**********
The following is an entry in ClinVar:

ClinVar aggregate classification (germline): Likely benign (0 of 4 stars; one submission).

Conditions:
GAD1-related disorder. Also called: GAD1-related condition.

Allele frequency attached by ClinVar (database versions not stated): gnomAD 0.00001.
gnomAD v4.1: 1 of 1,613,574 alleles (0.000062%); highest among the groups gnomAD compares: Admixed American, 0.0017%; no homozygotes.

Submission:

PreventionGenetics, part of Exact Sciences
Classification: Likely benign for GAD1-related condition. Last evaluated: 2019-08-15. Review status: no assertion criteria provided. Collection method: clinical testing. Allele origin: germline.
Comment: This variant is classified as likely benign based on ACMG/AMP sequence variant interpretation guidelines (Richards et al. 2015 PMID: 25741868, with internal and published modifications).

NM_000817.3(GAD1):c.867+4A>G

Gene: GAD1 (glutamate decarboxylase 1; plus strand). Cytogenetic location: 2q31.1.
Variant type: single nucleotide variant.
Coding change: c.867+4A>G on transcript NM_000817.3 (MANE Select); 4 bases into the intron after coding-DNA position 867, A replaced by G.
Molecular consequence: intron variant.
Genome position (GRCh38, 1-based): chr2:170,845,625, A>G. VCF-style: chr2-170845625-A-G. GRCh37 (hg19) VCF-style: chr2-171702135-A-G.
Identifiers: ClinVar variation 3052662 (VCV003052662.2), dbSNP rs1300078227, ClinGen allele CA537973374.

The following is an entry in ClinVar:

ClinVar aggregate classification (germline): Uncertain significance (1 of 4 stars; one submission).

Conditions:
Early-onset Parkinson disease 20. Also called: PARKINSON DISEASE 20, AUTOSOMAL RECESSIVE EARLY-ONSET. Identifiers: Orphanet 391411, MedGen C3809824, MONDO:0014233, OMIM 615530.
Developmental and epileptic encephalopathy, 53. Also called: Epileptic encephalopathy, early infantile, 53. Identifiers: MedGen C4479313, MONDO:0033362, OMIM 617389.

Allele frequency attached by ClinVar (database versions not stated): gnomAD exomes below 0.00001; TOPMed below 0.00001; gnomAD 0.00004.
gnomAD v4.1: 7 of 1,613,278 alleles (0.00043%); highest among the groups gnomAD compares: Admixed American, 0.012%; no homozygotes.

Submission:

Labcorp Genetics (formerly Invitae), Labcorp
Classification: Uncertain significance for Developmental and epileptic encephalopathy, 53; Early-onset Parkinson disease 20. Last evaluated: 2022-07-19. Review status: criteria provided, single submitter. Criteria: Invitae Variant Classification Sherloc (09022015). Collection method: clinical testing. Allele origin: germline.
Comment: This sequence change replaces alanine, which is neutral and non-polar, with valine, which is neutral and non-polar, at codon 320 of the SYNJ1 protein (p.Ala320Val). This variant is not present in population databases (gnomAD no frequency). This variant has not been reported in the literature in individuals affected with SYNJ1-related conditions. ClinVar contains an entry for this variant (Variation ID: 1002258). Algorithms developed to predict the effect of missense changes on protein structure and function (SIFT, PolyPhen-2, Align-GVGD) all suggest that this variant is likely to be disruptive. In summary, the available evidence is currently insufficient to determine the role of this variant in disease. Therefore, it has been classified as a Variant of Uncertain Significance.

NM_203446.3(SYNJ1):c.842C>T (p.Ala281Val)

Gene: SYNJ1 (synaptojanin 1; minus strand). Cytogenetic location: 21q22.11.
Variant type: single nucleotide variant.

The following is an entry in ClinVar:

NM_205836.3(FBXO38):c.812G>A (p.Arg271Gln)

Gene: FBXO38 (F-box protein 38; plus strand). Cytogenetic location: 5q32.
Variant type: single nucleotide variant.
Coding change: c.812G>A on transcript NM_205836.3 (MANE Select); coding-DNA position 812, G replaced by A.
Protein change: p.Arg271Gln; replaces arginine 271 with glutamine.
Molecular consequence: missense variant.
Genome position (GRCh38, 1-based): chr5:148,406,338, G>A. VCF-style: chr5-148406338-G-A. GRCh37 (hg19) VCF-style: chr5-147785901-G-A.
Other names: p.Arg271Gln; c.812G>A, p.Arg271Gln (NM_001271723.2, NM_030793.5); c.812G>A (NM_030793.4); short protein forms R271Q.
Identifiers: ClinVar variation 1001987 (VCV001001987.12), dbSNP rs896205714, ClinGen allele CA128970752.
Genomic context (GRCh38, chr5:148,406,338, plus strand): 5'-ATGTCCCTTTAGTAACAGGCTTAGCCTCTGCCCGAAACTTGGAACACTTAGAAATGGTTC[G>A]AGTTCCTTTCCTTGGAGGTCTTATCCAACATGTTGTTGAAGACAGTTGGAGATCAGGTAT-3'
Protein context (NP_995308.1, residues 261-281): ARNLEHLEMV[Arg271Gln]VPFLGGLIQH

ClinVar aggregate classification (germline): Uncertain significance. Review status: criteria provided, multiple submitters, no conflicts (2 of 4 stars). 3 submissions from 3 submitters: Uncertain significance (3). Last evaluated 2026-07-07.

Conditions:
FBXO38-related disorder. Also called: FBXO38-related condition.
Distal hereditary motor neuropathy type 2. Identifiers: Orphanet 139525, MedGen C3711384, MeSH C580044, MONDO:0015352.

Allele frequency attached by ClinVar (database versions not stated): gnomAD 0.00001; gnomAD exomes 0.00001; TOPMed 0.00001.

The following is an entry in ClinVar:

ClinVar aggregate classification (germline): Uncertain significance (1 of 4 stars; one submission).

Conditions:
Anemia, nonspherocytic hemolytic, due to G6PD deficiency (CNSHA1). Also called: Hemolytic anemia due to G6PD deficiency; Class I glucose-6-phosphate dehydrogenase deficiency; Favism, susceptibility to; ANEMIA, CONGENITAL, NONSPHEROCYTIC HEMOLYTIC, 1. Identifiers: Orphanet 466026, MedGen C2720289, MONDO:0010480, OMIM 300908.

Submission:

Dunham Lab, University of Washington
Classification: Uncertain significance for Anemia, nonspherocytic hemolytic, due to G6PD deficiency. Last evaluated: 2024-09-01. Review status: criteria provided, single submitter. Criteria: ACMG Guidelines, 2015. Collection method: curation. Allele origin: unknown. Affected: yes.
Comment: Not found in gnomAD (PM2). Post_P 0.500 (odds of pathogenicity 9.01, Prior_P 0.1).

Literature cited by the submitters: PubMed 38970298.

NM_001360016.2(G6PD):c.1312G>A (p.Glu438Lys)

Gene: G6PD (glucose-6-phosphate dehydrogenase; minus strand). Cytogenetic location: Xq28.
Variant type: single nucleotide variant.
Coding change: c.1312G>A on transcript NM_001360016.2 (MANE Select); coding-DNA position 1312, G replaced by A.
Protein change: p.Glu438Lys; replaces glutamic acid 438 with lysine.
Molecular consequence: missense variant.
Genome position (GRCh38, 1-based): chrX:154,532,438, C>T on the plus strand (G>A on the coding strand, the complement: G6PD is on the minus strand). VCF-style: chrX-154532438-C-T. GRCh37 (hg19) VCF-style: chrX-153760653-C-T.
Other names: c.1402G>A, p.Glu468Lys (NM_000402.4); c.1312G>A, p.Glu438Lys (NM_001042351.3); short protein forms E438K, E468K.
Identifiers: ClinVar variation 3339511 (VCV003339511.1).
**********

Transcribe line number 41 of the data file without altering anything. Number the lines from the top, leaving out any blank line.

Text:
Identifiers: ClinVar variation 1001987 (VCV001001987.12), dbSNP rs896205714, ClinGen allele CA128970752.